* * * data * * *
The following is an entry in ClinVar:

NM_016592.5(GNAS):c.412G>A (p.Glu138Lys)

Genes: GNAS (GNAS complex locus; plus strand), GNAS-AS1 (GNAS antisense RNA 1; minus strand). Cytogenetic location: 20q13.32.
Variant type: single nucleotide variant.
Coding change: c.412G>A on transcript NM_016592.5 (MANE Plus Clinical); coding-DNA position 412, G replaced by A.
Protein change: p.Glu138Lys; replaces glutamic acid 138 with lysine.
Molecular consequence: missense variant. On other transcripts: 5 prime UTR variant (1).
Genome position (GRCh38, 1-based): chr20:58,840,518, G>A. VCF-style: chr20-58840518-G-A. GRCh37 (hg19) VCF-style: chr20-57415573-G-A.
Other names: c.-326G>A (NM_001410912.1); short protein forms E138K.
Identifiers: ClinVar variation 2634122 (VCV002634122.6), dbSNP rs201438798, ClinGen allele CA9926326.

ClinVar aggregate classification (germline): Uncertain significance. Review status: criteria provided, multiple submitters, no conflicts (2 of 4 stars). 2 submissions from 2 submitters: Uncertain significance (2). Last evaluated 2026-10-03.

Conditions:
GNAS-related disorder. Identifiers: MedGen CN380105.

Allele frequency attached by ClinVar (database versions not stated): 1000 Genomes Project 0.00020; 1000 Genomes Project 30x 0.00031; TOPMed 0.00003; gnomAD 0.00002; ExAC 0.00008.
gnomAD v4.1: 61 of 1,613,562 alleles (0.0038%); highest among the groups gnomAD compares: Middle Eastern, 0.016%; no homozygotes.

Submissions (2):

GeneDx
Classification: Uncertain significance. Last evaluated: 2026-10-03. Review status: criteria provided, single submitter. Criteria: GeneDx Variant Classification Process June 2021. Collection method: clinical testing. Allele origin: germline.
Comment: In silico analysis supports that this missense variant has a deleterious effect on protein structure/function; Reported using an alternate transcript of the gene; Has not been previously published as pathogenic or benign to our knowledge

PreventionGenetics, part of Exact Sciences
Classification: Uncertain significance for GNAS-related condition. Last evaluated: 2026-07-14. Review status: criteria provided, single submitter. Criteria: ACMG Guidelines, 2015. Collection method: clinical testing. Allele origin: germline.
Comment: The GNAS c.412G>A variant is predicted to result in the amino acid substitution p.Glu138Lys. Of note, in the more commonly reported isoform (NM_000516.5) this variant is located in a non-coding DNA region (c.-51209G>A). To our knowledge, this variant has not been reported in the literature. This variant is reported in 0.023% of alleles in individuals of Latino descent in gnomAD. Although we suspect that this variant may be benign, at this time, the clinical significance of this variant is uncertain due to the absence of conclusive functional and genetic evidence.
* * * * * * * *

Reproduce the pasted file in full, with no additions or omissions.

The following is an entry in ClinVar:

NM_016592.5(GNAS):c.412G>A (p.Glu138Lys)

Genes: GNAS (GNAS complex locus; plus strand), GNAS-AS1 (GNAS antisense RNA 1; minus strand). Cytogenetic location: 20q13.32.
Variant type: single nucleotide variant.
Coding change: c.412G>A on transcript NM_016592.5 (MANE Plus Clinical); coding-DNA position 412, G replaced by A.
Protein change: p.Glu138Lys; replaces glutamic acid 138 with lysine.
Molecular consequence: missense variant. On other transcripts: 5 prime UTR variant (1).
Genome position (GRCh38, 1-based): chr20:58,840,518, G>A. VCF-style: chr20-58840518-G-A. GRCh37 (hg19) VCF-style: chr20-57415573-G-A.
Other names: c.-326G>A (NM_001410912.1); short protein forms E138K.
Identifiers: ClinVar variation 2634122 (VCV002634122.6), dbSNP rs201438798, ClinGen allele CA9926326.

ClinVar aggregate classification (germline): Uncertain significance. Review status: criteria provided, multiple submitters, no conflicts (2 of 4 stars). 2 submissions from 2 submitters: Uncertain significance (2). Last evaluated 2026-10-03.

Conditions:
GNAS-related disorder. Identifiers: MedGen CN380105.

Allele frequency attached by ClinVar (database versions not stated): 1000 Genomes Project 0.00020; 1000 Genomes Project 30x 0.00031; TOPMed 0.00003; gnomAD 0.00002; ExAC 0.00008.
gnomAD v4.1: 61 of 1,613,562 alleles (0.0038%); highest among the groups gnomAD compares: Middle Eastern, 0.016%; no homozygotes.

Submissions (2):

GeneDx
Classification: Uncertain significance. Last evaluated: 2026-10-03. Review status: criteria provided, single submitter. Criteria: GeneDx Variant Classification Process June 2021. Collection method: clinical testing. Allele origin: germline.
Comment: In silico analysis supports that this missense variant has a deleterious effect on protein structure/function; Reported using an alternate transcript of the gene; Has not been previously published as pathogenic or benign to our knowledge

PreventionGenetics, part of Exact Sciences
Classification: Uncertain significance for GNAS-related condition. Last evaluated: 2026-07-14. Review status: criteria provided, single submitter. Criteria: ACMG Guidelines, 2015. Collection method: clinical testing. Allele origin: germline.
Comment: The GNAS c.412G>A variant is predicted to result in the amino acid substitution p.Glu138Lys. Of note, in the more commonly reported isoform (NM_000516.5) this variant is located in a non-coding DNA region (c.-51209G>A). To our knowledge, this variant has not been reported in the literature. This variant is reported in 0.023% of alleles in individuals of Latino descent in gnomAD. Although we suspect that this variant may be benign, at this time, the clinical significance of this variant is uncertain due to the absence of conclusive functional and genetic evidence.